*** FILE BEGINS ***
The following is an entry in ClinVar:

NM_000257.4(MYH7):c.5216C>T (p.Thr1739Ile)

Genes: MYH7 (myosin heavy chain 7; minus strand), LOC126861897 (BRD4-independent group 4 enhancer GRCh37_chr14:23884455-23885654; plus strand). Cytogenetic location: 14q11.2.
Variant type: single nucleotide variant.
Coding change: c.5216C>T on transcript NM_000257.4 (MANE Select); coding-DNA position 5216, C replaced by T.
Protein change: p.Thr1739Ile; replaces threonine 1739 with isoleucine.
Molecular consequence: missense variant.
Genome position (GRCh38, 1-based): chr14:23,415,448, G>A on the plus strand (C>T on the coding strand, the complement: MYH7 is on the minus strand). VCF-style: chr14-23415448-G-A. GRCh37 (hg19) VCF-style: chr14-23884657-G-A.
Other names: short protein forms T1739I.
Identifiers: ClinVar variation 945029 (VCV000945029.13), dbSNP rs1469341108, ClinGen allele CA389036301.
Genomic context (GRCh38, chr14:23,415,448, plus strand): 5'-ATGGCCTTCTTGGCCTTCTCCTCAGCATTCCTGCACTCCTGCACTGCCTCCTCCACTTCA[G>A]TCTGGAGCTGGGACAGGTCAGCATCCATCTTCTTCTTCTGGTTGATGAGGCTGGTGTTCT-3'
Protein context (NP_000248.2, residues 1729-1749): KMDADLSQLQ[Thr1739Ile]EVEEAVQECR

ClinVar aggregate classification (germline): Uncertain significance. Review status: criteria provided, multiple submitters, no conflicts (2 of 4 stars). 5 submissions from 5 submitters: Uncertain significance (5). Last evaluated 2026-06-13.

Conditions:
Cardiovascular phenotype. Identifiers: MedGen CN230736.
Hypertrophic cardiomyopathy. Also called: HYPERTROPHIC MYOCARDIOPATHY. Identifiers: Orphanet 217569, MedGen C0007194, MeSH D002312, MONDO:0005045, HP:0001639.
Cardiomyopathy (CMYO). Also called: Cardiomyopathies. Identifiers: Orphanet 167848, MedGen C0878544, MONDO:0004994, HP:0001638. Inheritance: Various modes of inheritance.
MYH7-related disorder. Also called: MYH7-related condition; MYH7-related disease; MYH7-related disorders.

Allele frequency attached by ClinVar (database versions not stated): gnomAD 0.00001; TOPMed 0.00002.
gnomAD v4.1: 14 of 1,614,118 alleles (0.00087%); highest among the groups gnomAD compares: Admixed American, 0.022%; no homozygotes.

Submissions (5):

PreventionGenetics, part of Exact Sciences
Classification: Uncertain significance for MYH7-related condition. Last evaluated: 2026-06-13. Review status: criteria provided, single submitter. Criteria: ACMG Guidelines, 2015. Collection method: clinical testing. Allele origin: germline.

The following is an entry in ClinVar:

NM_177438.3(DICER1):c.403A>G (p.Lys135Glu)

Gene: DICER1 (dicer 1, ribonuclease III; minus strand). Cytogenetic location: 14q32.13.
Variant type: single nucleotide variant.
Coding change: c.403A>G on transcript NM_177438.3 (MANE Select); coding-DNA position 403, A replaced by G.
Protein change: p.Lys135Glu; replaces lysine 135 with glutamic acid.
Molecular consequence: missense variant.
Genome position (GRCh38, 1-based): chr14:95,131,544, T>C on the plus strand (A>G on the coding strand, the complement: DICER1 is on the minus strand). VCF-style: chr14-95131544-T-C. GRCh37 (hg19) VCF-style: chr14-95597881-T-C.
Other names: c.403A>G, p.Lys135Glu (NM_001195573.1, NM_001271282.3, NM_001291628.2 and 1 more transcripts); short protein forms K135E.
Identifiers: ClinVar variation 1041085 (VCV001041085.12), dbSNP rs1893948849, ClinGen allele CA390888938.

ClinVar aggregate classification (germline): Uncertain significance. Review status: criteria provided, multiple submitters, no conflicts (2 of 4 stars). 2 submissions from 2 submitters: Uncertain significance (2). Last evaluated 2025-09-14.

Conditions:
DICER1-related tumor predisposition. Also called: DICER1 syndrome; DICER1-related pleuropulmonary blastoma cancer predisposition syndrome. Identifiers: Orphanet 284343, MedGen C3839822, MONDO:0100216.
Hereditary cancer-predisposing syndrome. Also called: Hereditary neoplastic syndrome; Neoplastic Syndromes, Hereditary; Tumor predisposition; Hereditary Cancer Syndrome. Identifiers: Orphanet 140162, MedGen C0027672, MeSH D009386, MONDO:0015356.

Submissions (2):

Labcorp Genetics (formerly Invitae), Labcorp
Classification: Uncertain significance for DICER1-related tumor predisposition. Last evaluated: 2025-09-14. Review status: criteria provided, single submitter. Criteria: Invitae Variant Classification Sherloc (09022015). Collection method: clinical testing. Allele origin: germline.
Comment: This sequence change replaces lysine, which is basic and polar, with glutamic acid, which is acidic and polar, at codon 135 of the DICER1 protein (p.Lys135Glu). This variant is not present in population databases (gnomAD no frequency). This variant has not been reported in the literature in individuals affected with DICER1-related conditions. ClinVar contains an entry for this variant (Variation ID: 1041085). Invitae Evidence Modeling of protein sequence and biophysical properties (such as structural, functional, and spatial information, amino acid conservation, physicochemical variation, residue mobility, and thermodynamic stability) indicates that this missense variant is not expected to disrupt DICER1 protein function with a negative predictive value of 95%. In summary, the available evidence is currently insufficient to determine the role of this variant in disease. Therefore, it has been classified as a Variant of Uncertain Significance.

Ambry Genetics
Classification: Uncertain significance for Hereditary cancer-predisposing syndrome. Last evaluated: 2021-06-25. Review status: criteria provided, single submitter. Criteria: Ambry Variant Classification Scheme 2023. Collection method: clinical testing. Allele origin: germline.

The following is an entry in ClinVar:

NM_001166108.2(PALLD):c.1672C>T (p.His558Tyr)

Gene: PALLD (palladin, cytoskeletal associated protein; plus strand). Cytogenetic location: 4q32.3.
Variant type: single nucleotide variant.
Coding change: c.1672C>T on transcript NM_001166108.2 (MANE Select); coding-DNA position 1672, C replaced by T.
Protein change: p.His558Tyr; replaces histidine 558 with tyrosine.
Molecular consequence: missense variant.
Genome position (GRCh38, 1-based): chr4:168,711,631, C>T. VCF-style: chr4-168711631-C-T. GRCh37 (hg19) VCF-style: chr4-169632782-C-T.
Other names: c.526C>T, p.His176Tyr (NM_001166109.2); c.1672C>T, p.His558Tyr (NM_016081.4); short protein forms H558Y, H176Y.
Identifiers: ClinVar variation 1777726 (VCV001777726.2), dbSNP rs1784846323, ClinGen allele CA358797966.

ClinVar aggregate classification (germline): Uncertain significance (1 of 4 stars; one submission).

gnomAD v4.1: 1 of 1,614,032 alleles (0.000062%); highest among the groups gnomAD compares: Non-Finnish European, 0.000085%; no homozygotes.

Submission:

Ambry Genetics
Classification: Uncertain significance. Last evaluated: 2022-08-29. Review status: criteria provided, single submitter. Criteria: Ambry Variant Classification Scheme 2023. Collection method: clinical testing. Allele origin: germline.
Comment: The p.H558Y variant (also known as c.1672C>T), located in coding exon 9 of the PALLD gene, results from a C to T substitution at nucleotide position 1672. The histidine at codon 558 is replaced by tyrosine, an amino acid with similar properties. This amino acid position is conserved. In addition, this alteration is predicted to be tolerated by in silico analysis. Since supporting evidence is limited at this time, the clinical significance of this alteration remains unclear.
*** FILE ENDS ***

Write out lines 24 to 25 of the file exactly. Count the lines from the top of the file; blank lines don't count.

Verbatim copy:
The following is an entry in ClinVar:

NM_177438.3(DICER1):c.403A>G (p.Lys135Glu)